As with other electronic portfolio systems, the TaskStream solution provides a place online where students can store and catalog their work, building a digital representation of their academic achievements. Aside from storing classwork and projects in these online repositories, students also can create personal profiles, display photographs and video images, and import and export files from their home computers.
Comparing the ePortfolio with the blog and eDiary–two other forms of online expression that have become increasingly popular in K-12 schools–Barrett hopes the research will indicate a change in the way students and teachers view these online tools.
Rather than shrugging the portfolio off as a simple graduation requirement, Barrett believes today’s tech-savvy students are more apt to see their ePortfolio as a personal reflection of themselves as learners–something they can take with them after high school and continue to build upon as they enter the professional ranks.
“A lot of pre-research indicates that this type of learning allows students to transfer knowledge from one level to the next,” said Risa Sackman, executive vice president and director of education for TaskStream.
Of course, for that philosophy to work, students must develop some sense of ownership for the project. Barrett said she hopes students will come to use these tools as a means to document and preserve their learning experiences.
“It’s literally their voice,” she said of the portfolio. By encouraging students to tell their own story, she said, the idea is to graduate a class of “self-directed, lifelong learners.”
And educators, too, stand to benefit. As part of the project, Barrett said, teachers will be asked to set up their own portfolios and then use their experiences to draft a set of questions that will be posed to students.
“This is not just a research study, but an enormous professional development effort that we are undertaking in these communities,” said Sackman. Along with providing the software, TaskStream also plans to give participating schools free on-site and online staff development.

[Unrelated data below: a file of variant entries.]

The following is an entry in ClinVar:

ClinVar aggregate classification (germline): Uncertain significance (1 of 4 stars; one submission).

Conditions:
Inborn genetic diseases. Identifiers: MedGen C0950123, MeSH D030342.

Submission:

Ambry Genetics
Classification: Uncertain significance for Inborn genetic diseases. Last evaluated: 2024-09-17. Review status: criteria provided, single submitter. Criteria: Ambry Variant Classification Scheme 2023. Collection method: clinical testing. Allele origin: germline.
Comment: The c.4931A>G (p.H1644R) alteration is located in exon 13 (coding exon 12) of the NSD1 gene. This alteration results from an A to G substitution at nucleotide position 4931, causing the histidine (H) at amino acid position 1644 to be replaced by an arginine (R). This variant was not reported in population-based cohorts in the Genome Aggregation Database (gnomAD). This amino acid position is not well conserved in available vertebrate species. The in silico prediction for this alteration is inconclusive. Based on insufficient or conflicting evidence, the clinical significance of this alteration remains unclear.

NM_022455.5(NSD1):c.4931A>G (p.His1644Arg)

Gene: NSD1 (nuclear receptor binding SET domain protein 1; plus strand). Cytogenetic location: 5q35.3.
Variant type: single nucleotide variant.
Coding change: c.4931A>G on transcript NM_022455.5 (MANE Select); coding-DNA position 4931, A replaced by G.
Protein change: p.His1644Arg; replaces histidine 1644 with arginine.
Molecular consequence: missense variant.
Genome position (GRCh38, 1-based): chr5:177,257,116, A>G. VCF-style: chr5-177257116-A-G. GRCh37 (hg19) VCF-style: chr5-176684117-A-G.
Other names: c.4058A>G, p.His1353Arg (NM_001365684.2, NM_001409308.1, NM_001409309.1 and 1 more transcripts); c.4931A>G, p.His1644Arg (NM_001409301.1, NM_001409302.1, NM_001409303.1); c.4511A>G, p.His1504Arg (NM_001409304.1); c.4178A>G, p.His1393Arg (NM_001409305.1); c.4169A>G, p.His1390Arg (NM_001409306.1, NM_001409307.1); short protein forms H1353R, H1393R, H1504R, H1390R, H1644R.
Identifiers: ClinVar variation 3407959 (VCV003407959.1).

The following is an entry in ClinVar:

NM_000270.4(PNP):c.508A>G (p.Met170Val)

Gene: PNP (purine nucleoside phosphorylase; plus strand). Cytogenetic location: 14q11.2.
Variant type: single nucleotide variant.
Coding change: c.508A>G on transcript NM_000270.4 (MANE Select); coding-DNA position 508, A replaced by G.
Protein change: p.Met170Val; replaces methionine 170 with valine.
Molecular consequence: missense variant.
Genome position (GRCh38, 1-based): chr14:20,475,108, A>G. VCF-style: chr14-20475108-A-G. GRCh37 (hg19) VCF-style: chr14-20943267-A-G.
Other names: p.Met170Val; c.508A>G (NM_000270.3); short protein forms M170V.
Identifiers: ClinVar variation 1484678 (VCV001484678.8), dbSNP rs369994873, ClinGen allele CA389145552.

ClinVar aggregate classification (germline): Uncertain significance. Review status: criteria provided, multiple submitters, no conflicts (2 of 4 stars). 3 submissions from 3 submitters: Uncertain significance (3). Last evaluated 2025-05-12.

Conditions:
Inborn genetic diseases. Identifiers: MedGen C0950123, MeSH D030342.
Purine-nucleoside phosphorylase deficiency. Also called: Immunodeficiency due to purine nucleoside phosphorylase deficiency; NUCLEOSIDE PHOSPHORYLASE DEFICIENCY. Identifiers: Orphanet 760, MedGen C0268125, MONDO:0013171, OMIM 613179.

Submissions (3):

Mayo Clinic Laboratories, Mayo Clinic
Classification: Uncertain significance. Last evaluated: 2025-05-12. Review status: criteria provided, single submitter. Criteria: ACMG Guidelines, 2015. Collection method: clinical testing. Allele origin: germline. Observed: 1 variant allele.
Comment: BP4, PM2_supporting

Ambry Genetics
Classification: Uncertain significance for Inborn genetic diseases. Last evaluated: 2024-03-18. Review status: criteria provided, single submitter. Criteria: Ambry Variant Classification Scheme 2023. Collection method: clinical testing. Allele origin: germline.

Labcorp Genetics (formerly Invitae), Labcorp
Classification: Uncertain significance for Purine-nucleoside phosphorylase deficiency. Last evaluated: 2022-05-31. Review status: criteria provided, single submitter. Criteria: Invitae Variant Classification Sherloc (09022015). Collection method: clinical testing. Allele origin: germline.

Teacher buy-in is absolutely critical, explained Barrett, who co-directed a similar project for the International Society for Technology in Education with funds from the federal Preparing Tomorrow’s Teachers to Use Technology program. “You never really have an accurate understanding [of] portfolios until you’ve actually managed your own,” she said.
Barrett would know. She has documented her experiences with 17 different ePortfolio tools on her web site.
Despite her experience, Barrett acknowledged that using student portfolios as an assessment of learning in today’s school climate is difficult.
“The portfolio as a test philosophy doesn’t really work,” she noted–especially in this era of standardized assessment. Whereas NCLB is driven by a sort of paint-by-numbers ideology–measuring students’ proficiency almost solely from state test scores–ePortfolios represent a different way of thinking about student understanding.
With that in mind, she said, the project is not intended to demonstrate whether students who use ePortfolios do better on standardized tests. Instead, it aims to find out whether there might be a place for ePortfolios as another measure of student achievement and, if so, under what conditions they are most ideal.
The project is slated to begin in the fall of 2005.
“We really have no idea what we’re going to find,” said Barrett, “but we’re hoping to at least explore what’s possible.”
Helen Barrett’s ePortfolio web site and blog